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Photo courtesy of La Salle College High School

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School’s entire freshmen class learning news literacy with NLP’s resources

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headshot of Pam Szabo

Photo courtesy of Pam Szabo

If educator Pam Szabo were a student today, she’d probably be the kid asking the teacher for extra homework.

“I like to be busy. That’s who I am,” said Szabo, a veteran English teacher and reading specialist who joined La Salle College High School in Wyndmoor, Pennsylvania, a Philadelphia suburb, as a part-time library assistant in fall 2022, when her son enrolled as a freshman.

La Salle, a Catholic all-boys college-prep school, transformed its traditional library into the McShain Center for Digital Research and Collaboration, and Szabo envisioned all the ways she could make an impact. “With my ambitious personality, I began to ask for more and more responsibilities. I was bugging my dean, ‘What else can I do, what else can I do?’”

So, the dean asked her to create a media and news literacy curriculum as a component of the school’s required freshman course, Introduction to Technology and Design.

“I have a great interest in curriculum design and development, so I started to dig for resources to teach this,” she said.

Szabo came across the News Literacy Project’s Framework for Teaching News Literacy and then discovered Checkology®, NLP’s e-learning platform. She likes that subject matter experts guide students through the lessons and that the topical subjects and examples from social media make the material relevant.

An investigative news literacy curriculum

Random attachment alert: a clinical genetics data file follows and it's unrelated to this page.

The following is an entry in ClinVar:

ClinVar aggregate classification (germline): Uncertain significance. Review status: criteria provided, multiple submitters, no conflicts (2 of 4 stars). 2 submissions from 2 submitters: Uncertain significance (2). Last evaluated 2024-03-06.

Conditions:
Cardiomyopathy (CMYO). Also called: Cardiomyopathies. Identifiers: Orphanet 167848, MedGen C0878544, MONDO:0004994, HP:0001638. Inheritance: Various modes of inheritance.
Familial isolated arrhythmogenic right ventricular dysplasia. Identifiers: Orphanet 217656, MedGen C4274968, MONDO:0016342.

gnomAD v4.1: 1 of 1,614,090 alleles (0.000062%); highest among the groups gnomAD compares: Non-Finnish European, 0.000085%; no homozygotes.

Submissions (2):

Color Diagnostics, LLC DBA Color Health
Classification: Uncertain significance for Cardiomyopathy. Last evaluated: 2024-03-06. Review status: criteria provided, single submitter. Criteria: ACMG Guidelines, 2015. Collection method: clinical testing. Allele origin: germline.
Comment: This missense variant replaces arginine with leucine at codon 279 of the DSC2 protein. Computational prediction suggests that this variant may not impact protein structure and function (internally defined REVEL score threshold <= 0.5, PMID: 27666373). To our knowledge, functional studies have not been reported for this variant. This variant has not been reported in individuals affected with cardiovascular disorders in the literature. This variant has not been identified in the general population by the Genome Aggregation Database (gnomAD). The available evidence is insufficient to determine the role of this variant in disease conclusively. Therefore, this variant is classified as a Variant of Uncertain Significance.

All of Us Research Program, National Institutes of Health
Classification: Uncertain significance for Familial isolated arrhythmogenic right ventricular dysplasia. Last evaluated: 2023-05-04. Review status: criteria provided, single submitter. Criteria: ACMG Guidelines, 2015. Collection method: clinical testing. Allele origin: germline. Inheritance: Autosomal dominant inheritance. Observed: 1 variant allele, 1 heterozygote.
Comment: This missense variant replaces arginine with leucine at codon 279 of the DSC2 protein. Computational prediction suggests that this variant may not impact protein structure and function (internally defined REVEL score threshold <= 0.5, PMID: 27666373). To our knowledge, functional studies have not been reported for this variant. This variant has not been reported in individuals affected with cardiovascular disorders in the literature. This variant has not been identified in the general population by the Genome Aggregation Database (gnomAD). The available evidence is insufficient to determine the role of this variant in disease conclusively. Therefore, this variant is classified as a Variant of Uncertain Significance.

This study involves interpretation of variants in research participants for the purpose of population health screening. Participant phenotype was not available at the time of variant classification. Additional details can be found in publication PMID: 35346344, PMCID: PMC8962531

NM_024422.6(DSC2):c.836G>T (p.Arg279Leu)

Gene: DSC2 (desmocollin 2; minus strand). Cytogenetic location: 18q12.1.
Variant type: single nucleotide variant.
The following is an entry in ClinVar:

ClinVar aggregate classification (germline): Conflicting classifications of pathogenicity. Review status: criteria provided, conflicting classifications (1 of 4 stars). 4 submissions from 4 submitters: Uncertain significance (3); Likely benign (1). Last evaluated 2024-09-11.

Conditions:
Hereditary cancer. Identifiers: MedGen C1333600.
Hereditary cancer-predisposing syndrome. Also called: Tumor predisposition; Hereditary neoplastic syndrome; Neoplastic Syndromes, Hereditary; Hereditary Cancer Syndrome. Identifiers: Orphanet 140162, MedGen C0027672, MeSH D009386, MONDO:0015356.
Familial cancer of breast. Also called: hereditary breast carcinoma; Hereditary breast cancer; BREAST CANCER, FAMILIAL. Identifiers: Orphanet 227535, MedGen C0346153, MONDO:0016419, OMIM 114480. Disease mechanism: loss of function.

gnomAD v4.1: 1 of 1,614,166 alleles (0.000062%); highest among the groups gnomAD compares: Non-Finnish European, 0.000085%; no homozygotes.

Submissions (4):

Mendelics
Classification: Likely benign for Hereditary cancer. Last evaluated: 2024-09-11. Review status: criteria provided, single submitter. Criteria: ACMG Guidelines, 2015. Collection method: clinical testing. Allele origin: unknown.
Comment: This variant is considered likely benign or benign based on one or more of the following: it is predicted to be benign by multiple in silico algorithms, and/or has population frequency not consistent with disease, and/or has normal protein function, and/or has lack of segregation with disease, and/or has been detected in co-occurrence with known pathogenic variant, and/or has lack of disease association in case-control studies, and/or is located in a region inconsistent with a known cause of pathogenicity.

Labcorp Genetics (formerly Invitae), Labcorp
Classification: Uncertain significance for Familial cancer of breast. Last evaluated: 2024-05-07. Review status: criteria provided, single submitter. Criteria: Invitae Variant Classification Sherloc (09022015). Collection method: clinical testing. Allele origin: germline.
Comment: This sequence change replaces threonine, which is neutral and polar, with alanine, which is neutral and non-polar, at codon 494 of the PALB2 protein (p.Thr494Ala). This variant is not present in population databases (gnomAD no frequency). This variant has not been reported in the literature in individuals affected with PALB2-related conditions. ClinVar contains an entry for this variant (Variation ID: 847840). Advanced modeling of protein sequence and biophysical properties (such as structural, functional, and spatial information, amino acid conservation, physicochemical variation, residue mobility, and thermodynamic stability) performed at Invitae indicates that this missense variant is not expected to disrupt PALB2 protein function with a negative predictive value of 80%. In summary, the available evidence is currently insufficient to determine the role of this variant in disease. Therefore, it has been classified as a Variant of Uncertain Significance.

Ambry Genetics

High school student stands up smiling at the camera, in school library

Photo courtesy of La Salle College High School

To develop the curriculum, she watched all 19 Checkology lessons and found that this exercise also benefited her as a media and news consumer. “It made me stop and think of what I see in media. It made me more aware,” said Szabo, who is now the school’s media literacy instructor. Using NLP resources, she teaches more than 300 freshmen each year.

She focuses her sessions around nine Checkology lessons, including “Arguments and Evidence,” “Evaluating Sources Online” and “Introduction to Algorithms.” She frequently uses challenges offered within the platform’s Check Center, where students put their investigative skills to the test.

Szabo works through the lessons and exercises with her students, stopping frequently for discussion and closer examination. For example, she might present an image from the Israel-Hamas war and stop to ask questions that test the students’ critical observation skills: “What do you think you’re looking at? Who is saying what? Do they have the authority to say it? Is there money involved?”

Students enjoy the investigative nature of the class and are often surprised that an authentic-looking social media post is doctored, fabricated or taken out of context by a source that lacks credibility, she said.

Concepts apply to many disciplines

Two high school students walking in school hallway, facing each other while talking

Photo courtesy of La Salle College High School

At her dean’s request, Szabo is preparing to give a presentation to colleagues explaining what it means to be news-literate and demonstrating how other teachers can incorporate news literacy skills into their lessons. She also will promote the value of having a journalist as a guest speaker in class because it provides real-life authenticity and could relate to a variety of disciplines, she said.

Szabo already has witnessed how students apply their new skills in other settings. “I was helping with a research project in social studies classes, and I heard them using terminology from Checkology about finding credible resources and using some of the skills they learned — especially lateral reading.”

She noted that educators don’t need to dedicate a full class period to teach this important material. “It’s very doable even if you don’t have a lot of time. You can do it as a bellringer. And it’s valuable for assignment modules when you have a substitute teacher.”

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